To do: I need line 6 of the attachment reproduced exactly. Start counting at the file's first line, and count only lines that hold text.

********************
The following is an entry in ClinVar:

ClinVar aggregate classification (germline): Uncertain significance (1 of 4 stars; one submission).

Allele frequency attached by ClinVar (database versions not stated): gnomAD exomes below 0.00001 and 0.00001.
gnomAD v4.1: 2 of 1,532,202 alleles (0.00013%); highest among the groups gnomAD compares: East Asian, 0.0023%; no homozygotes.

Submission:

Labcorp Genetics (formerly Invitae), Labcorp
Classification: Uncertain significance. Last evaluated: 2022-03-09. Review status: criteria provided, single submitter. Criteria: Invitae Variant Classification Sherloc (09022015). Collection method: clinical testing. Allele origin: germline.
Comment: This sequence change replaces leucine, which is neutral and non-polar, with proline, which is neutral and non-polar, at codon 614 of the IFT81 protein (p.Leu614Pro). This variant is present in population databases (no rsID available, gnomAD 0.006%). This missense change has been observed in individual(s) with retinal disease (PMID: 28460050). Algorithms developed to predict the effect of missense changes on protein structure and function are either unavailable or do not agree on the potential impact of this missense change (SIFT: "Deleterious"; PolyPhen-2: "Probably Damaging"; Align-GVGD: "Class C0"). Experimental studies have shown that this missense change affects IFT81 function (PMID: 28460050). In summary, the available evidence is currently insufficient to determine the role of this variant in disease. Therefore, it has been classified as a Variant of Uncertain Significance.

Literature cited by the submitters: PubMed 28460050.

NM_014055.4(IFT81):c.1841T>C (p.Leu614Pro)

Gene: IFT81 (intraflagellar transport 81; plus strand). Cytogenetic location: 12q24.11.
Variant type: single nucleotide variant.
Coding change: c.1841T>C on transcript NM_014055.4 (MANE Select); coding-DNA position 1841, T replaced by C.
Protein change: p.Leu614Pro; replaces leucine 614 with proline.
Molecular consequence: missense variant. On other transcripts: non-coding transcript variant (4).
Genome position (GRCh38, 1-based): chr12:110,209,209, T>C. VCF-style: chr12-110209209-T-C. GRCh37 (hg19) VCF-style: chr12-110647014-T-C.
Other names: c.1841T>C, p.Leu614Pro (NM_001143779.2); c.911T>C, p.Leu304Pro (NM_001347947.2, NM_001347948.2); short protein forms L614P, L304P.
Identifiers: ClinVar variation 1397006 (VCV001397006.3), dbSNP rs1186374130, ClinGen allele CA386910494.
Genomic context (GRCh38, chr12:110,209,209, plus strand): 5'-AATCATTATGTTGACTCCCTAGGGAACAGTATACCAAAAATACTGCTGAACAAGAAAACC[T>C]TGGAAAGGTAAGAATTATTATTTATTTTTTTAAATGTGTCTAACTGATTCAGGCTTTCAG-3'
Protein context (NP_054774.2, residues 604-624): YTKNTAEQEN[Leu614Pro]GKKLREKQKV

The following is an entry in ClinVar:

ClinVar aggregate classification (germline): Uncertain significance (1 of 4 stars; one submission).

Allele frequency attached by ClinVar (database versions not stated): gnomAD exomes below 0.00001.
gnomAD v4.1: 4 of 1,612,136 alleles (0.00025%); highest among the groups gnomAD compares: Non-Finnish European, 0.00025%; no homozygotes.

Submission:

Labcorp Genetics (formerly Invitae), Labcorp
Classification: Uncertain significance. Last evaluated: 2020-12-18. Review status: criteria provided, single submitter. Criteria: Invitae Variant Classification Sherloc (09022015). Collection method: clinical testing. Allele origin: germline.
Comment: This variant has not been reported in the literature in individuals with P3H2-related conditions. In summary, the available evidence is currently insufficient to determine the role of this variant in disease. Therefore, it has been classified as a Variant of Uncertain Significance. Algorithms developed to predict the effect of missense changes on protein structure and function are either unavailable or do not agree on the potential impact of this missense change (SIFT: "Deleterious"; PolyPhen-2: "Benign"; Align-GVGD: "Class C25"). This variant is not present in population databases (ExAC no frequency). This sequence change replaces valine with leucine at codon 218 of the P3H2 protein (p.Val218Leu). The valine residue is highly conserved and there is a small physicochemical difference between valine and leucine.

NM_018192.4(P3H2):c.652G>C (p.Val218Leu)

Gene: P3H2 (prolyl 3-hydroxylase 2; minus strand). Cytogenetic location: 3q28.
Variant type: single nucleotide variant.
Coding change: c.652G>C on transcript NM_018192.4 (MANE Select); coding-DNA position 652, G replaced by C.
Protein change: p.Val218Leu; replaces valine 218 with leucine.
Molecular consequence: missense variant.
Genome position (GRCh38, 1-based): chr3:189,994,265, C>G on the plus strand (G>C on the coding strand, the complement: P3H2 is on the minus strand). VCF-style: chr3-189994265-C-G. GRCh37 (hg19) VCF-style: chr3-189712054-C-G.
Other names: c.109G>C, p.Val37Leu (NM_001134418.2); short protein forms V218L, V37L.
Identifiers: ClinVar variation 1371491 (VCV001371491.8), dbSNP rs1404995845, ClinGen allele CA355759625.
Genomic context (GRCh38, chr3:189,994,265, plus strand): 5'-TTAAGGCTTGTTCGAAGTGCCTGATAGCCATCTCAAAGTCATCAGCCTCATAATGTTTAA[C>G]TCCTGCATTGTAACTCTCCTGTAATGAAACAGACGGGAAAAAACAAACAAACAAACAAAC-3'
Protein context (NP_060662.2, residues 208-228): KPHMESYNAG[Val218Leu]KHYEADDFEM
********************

Labcorp Genetics (formerly Invitae), Labcorp